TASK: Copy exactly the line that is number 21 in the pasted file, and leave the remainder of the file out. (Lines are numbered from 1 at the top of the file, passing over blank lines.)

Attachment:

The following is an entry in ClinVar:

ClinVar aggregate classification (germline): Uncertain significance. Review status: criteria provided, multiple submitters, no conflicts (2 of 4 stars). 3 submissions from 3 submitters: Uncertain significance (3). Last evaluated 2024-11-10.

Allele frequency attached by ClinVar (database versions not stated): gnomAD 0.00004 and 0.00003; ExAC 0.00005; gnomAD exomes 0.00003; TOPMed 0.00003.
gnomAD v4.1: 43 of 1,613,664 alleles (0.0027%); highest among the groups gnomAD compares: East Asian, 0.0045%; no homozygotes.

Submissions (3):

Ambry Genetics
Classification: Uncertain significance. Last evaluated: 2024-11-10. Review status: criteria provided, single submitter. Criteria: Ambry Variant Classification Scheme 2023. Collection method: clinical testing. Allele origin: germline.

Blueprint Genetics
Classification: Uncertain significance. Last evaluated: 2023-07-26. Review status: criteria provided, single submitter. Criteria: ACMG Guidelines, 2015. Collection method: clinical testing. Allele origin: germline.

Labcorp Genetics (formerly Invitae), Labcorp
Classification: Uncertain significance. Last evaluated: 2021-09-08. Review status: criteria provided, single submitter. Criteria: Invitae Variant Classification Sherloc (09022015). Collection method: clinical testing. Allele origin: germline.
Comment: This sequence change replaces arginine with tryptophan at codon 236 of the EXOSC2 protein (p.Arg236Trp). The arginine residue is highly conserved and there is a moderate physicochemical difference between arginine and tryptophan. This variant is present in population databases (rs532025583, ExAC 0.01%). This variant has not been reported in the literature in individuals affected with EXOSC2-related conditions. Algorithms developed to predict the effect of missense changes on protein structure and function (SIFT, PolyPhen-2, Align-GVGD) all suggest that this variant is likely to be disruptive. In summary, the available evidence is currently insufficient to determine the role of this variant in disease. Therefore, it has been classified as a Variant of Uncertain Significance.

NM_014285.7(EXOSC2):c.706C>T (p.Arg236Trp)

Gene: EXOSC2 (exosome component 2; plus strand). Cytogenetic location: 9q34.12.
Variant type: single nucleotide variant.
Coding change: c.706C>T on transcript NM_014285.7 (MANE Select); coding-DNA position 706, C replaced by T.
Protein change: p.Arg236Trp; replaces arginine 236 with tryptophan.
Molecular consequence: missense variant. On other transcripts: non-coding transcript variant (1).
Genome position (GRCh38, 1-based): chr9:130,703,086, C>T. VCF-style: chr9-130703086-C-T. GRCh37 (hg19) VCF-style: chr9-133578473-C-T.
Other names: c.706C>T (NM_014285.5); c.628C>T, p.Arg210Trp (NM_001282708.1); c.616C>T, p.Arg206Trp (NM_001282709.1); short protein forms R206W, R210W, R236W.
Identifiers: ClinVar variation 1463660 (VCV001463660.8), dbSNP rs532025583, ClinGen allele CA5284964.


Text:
Identifiers: ClinVar variation 1463660 (VCV001463660.8), dbSNP rs532025583, ClinGen allele CA5284964.